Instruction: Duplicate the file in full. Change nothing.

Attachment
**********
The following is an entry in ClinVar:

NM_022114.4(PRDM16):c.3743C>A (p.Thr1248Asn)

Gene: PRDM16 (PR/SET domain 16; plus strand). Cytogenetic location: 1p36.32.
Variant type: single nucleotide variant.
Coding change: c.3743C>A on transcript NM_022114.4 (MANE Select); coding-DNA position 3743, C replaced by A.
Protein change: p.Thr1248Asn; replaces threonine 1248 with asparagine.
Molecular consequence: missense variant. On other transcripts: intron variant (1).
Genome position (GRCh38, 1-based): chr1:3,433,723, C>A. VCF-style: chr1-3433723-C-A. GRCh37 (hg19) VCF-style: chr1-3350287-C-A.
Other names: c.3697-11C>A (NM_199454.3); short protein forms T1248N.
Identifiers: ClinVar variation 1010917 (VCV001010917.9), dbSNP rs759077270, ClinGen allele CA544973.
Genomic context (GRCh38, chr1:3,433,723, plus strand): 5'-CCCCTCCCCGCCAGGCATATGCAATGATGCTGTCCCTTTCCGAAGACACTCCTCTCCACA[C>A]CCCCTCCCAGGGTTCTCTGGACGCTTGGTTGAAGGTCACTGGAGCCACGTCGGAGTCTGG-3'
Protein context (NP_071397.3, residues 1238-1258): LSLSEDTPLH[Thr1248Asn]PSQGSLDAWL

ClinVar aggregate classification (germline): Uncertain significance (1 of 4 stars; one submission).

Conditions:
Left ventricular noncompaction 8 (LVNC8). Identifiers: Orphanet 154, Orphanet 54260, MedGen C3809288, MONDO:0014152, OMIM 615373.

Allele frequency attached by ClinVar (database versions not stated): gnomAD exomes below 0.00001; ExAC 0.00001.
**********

The following is an entry in ClinVar:

NM_022114.4(PRDM16):c.3743C>A (p.Thr1248Asn)

Gene: PRDM16 (PR/SET domain 16; plus strand). Cytogenetic location: 1p36.32.
Variant type: single nucleotide variant.
Coding change: c.3743C>A on transcript NM_022114.4 (MANE Select); coding-DNA position 3743, C replaced by A.
Protein change: p.Thr1248Asn; replaces threonine 1248 with asparagine.
Molecular consequence: missense variant. On other transcripts: intron variant (1).
Genome position (GRCh38, 1-based): chr1:3,433,723, C>A. VCF-style: chr1-3433723-C-A. GRCh37 (hg19) VCF-style: chr1-3350287-C-A.
Other names: c.3697-11C>A (NM_199454.3); short protein forms T1248N.
Identifiers: ClinVar variation 1010917 (VCV001010917.9), dbSNP rs759077270, ClinGen allele CA544973.
Genomic context (GRCh38, chr1:3,433,723, plus strand): 5'-CCCCTCCCCGCCAGGCATATGCAATGATGCTGTCCCTTTCCGAAGACACTCCTCTCCACA[C>A]CCCCTCCCAGGGTTCTCTGGACGCTTGGTTGAAGGTCACTGGAGCCACGTCGGAGTCTGG-3'
Protein context (NP_071397.3, residues 1238-1258): LSLSEDTPLH[Thr1248Asn]PSQGSLDAWL

ClinVar aggregate classification (germline): Uncertain significance (1 of 4 stars; one submission).

Conditions:
Left ventricular noncompaction 8 (LVNC8). Identifiers: Orphanet 154, Orphanet 54260, MedGen C3809288, MONDO:0014152, OMIM 615373.

Allele frequency attached by ClinVar (database versions not stated): gnomAD exomes below 0.00001; ExAC 0.00001.